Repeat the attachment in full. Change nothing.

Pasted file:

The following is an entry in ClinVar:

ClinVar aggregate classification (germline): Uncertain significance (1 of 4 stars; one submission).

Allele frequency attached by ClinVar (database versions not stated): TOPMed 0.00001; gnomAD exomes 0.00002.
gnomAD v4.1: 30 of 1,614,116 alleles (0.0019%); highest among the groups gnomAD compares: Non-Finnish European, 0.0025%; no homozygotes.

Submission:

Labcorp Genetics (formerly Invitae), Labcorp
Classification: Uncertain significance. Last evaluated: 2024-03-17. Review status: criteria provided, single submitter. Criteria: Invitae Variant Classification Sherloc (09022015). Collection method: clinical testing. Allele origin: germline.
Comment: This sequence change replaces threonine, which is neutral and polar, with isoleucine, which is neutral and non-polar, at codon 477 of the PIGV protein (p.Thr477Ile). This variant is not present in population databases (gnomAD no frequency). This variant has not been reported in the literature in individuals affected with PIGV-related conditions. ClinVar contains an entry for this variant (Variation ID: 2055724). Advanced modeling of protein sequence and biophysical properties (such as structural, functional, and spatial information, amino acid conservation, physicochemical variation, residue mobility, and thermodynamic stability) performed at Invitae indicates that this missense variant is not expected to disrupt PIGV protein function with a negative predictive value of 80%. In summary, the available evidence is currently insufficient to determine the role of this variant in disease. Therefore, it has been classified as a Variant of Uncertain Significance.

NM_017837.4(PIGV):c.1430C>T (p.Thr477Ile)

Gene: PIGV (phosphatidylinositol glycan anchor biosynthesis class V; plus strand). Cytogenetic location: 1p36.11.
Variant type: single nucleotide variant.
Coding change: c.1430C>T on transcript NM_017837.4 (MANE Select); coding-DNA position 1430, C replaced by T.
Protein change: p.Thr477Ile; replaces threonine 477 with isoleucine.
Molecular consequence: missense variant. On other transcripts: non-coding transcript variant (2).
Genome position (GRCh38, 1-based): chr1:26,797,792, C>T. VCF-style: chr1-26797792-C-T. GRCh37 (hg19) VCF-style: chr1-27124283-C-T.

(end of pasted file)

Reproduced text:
The following is an entry in ClinVar:

ClinVar aggregate classification (germline): Uncertain significance (1 of 4 stars; one submission).

Allele frequency attached by ClinVar (database versions not stated): TOPMed 0.00001; gnomAD exomes 0.00002.
gnomAD v4.1: 30 of 1,614,116 alleles (0.0019%); highest among the groups gnomAD compares: Non-Finnish European, 0.0025%; no homozygotes.

Submission:

Labcorp Genetics (formerly Invitae), Labcorp
Classification: Uncertain significance. Last evaluated: 2024-03-17. Review status: criteria provided, single submitter. Criteria: Invitae Variant Classification Sherloc (09022015). Collection method: clinical testing. Allele origin: germline.
Comment: This sequence change replaces threonine, which is neutral and polar, with isoleucine, which is neutral and non-polar, at codon 477 of the PIGV protein (p.Thr477Ile). This variant is not present in population databases (gnomAD no frequency). This variant has not been reported in the literature in individuals affected with PIGV-related conditions. ClinVar contains an entry for this variant (Variation ID: 2055724). Advanced modeling of protein sequence and biophysical properties (such as structural, functional, and spatial information, amino acid conservation, physicochemical variation, residue mobility, and thermodynamic stability) performed at Invitae indicates that this missense variant is not expected to disrupt PIGV protein function with a negative predictive value of 80%. In summary, the available evidence is currently insufficient to determine the role of this variant in disease. Therefore, it has been classified as a Variant of Uncertain Significance.

NM_017837.4(PIGV):c.1430C>T (p.Thr477Ile)

Gene: PIGV (phosphatidylinositol glycan anchor biosynthesis class V; plus strand). Cytogenetic location: 1p36.11.
Variant type: single nucleotide variant.
Coding change: c.1430C>T on transcript NM_017837.4 (MANE Select); coding-DNA position 1430, C replaced by T.
Protein change: p.Thr477Ile; replaces threonine 477 with isoleucine.
Molecular consequence: missense variant. On other transcripts: non-coding transcript variant (2).
Genome position (GRCh38, 1-based): chr1:26,797,792, C>T. VCF-style: chr1-26797792-C-T. GRCh37 (hg19) VCF-style: chr1-27124283-C-T.